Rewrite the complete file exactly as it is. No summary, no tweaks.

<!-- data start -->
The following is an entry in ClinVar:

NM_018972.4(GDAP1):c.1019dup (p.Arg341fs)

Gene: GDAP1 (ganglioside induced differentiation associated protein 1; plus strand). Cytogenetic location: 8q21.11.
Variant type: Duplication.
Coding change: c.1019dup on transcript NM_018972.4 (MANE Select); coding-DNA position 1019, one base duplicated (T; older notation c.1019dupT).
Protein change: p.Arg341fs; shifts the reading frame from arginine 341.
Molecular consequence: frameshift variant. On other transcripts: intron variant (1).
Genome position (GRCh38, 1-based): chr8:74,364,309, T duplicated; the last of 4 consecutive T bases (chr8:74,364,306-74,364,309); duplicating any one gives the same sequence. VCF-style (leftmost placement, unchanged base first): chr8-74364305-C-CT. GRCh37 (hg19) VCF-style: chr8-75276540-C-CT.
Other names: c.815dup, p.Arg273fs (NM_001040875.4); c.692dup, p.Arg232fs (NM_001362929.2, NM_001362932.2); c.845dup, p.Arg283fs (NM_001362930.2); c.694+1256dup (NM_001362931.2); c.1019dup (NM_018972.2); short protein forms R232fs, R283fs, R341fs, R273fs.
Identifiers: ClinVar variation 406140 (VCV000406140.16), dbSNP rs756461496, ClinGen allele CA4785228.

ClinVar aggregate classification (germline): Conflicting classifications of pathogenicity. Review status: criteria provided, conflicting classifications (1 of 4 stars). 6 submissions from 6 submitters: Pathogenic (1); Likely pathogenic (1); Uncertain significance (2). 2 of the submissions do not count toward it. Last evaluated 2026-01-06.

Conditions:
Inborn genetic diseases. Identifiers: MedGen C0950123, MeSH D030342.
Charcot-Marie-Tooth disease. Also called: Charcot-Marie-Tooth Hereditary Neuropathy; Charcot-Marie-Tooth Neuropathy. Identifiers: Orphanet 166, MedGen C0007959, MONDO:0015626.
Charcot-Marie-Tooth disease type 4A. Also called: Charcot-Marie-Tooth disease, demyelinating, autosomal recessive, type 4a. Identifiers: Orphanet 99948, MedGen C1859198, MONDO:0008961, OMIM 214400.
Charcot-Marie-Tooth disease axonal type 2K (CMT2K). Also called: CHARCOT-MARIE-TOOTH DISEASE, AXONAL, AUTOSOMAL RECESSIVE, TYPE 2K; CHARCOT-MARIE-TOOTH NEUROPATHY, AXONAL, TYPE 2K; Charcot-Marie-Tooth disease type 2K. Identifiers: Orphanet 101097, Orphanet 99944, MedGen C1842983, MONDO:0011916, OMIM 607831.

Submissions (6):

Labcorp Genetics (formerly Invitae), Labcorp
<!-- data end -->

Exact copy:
The following is an entry in ClinVar:

NM_018972.4(GDAP1):c.1019dup (p.Arg341fs)

Gene: GDAP1 (ganglioside induced differentiation associated protein 1; plus strand). Cytogenetic location: 8q21.11.
Variant type: Duplication.
Coding change: c.1019dup on transcript NM_018972.4 (MANE Select); coding-DNA position 1019, one base duplicated (T; older notation c.1019dupT).
Protein change: p.Arg341fs; shifts the reading frame from arginine 341.
Molecular consequence: frameshift variant. On other transcripts: intron variant (1).
Genome position (GRCh38, 1-based): chr8:74,364,309, T duplicated; the last of 4 consecutive T bases (chr8:74,364,306-74,364,309); duplicating any one gives the same sequence. VCF-style (leftmost placement, unchanged base first): chr8-74364305-C-CT. GRCh37 (hg19) VCF-style: chr8-75276540-C-CT.
Other names: c.815dup, p.Arg273fs (NM_001040875.4); c.692dup, p.Arg232fs (NM_001362929.2, NM_001362932.2); c.845dup, p.Arg283fs (NM_001362930.2); c.694+1256dup (NM_001362931.2); c.1019dup (NM_018972.2); short protein forms R232fs, R283fs, R341fs, R273fs.
Identifiers: ClinVar variation 406140 (VCV000406140.16), dbSNP rs756461496, ClinGen allele CA4785228.

ClinVar aggregate classification (germline): Conflicting classifications of pathogenicity. Review status: criteria provided, conflicting classifications (1 of 4 stars). 6 submissions from 6 submitters: Pathogenic (1); Likely pathogenic (1); Uncertain significance (2). 2 of the submissions do not count toward it. Last evaluated 2026-01-06.

Conditions:
Inborn genetic diseases. Identifiers: MedGen C0950123, MeSH D030342.
Charcot-Marie-Tooth disease. Also called: Charcot-Marie-Tooth Hereditary Neuropathy; Charcot-Marie-Tooth Neuropathy. Identifiers: Orphanet 166, MedGen C0007959, MONDO:0015626.
Charcot-Marie-Tooth disease type 4A. Also called: Charcot-Marie-Tooth disease, demyelinating, autosomal recessive, type 4a. Identifiers: Orphanet 99948, MedGen C1859198, MONDO:0008961, OMIM 214400.
Charcot-Marie-Tooth disease axonal type 2K (CMT2K). Also called: CHARCOT-MARIE-TOOTH DISEASE, AXONAL, AUTOSOMAL RECESSIVE, TYPE 2K; CHARCOT-MARIE-TOOTH NEUROPATHY, AXONAL, TYPE 2K; Charcot-Marie-Tooth disease type 2K. Identifiers: Orphanet 101097, Orphanet 99944, MedGen C1842983, MONDO:0011916, OMIM 607831.

Submissions (6):

Labcorp Genetics (formerly Invitae), Labcorp